As a former high school English teacher, you must have dealt with kids who didn’t believe they were creative. Has that helped you to help adults harness their creativity?
Esther Kurtz: Absolutely. Seeing the struggles that my students had when it comes to creativity made it clear that a lot of people struggle to embrace that creative side. So often, it’s about helping people realize that ‘Yes, you do have ideas. Yes, you can trust yourself. No, that's not a dumb idea.’
Why do you think so many people shy away from being creative?
Esther Kurtz: I often feel like creatives — or the impression we have of them — give creativity a bad rap. We talk about creatives as these flaky, airy types, people who can’t hold down normal jobs and aren’t the most stable or dependable. But creativity is a huge skillset that we can access in so many different parts of our lives. Sure, we can do creativity in the classic ways like the arts and writing, but creativity shows up in so many different aspects of our lives.
Is there a difference between being “a creative” and being “creative”?
Esther Kurtz: Absolutely. Being a creative is more of a lifestyle, while being creative is a skillset that anyone can tap into anytime. I always like to separate those two things.
Can someone become more creative?
Esther Kurtz: Being creative is like working a muscle: The more you use it, the [stronger it gets]. I think a lot of people think that with something like writing, either you're a good writer or you're a bad writer. They assume it's a talent-based thing. And yes, writing does come more naturally to some people, just like some people are naturally better at math. But at the same time, there's still very much a skill base that you can build upon to get better at writing.
You’ve said that creativity is a cycle: Can you explain that?
Esther Kurtz: I see creativity as a cycle, which means it has a process, and that makes it accessible to anyone who can learn this process. Creativity doesn’t just happen. It starts with inspiration, but creativity comes from taking that inspiration and then doing something with it. Sometimes, you’ll need to walk away and let your subconscious kick in to help you make connections in your mind. Then, you get inspired again as you figure out that next solution. This is true whether you’re writing a novel or redesigning your living room.
Why should someone care about cultivating creativity?
Esther Kurtz: The more creative you are, the happier and more satisfied you’ll be. It's not about money. It's not about status and wealth. When you find the kind of creativity that works for you, that comes from within you, it brings you a joy that you cannot access anywhere else. For example, my husband is an accountant. He’s a numbers guy. One night at work, they had a painting night where they all created these canvases. He came home with this really, really rudimentary painting. And then, an amazing thing happened: He could not throw it away. It felt so profound to him that he had created this thing. You can't really articulate that pride you feel when you have done something that expresses an aspect of yourself.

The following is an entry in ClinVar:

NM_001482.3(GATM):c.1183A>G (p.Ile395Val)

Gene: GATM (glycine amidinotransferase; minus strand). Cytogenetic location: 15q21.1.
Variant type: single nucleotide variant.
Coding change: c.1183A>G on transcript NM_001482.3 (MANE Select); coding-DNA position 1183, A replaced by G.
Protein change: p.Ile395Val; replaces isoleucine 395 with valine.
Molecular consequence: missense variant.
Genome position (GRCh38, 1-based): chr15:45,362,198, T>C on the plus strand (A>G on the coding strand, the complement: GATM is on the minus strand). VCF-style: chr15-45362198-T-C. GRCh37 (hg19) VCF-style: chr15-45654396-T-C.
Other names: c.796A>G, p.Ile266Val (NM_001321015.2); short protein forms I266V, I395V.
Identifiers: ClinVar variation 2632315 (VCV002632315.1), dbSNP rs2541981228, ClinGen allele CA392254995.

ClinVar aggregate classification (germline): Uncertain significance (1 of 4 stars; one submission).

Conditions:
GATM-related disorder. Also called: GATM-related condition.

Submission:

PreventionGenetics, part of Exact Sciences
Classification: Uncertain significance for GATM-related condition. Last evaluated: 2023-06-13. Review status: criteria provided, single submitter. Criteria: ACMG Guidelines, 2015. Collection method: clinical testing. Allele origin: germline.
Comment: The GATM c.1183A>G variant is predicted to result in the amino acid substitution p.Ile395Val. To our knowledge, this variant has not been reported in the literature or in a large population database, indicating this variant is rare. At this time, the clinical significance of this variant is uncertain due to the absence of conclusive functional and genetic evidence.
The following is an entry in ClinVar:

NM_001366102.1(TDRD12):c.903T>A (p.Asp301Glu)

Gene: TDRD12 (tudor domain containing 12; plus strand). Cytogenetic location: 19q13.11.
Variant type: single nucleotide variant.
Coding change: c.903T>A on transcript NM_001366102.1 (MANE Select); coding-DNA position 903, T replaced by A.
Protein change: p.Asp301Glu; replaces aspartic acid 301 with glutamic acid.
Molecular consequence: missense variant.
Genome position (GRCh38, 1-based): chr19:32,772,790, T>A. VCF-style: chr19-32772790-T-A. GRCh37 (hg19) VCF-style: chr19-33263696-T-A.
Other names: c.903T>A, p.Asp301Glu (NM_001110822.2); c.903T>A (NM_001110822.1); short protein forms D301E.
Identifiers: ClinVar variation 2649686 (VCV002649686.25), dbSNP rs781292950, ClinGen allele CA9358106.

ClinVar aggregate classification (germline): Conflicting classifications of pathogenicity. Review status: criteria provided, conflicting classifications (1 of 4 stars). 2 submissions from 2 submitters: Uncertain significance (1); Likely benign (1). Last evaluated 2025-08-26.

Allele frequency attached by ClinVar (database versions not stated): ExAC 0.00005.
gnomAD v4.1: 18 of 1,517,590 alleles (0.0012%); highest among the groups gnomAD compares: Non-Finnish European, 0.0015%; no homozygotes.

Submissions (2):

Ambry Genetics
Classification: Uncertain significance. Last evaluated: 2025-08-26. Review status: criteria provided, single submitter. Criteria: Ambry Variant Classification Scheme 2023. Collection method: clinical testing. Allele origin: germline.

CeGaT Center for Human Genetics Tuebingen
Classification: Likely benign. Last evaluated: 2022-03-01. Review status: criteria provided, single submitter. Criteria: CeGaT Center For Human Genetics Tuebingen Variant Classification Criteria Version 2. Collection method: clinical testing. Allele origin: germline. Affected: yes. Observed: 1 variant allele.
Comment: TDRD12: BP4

Creativity can also help even in jobs that don’t seem creative, right?
Esther Kurtz: Exactly. People think of creativity as the arts. But creativity is a skillset that you can apply to every aspect of your life. A plumber may not consider their job as particularly creative, but if they’re good at their job, it actually is really, shockingly creative. They're always going to run into new issues, new problems, pieces that are unavailable, and they need to come up with creative solutions.
How do you carve out time to let yourself find that creative outlet?
Esther Kurtz: It’s not easy, and you have to make it a priority. I have four kids, so I get that it’s hard to carve out time for a hobby. But it's a matter of priorities. I believe that creativity is part of self care. When you are creative, you’re taking care of yourself, you're honoring a part of yourself, and it spills over to other aspects of your life. Sometimes you'll only have 10 minutes to devote to it, and that’s fine. When you have a moment, seize the opportunity.
Is there an easy exercise someone can do to access their creative side?
Esther Kurtz: Absolutely. An easy short exercise is to look around the room or wherever you are, and identify three objects. Then, pick an emotion. Now watch how your mind immediately creates connections and a story with it. We do it automatically. Now, switch up the emotion and you'll come up with a different story. Your mind immediately creates new connections. Even if you don't think you're creative, your mind is already telling stories, your mind is already creating something. Tuning into that is a great way to start getting your creativity flowing no matter where you are or how much time you have.
What about taking a pottery class or a dance class or something like that?
Esther Kurtz: That can work, but it doesn’t always actually make you more creative. For me as a writer, the more I experience the world, the more I can know and write about it, so classes like that can be great. But at the same time, classes like those are very, very surface level. If you actually want to be creative, find your niche and dig down on it — that might start with a class, but it needs to go beyond it. Going to a pottery studio or a dance studio can be a great change of pace, and I think that can help refresh your mind. But if you really want to be creative in an area, dig deeper.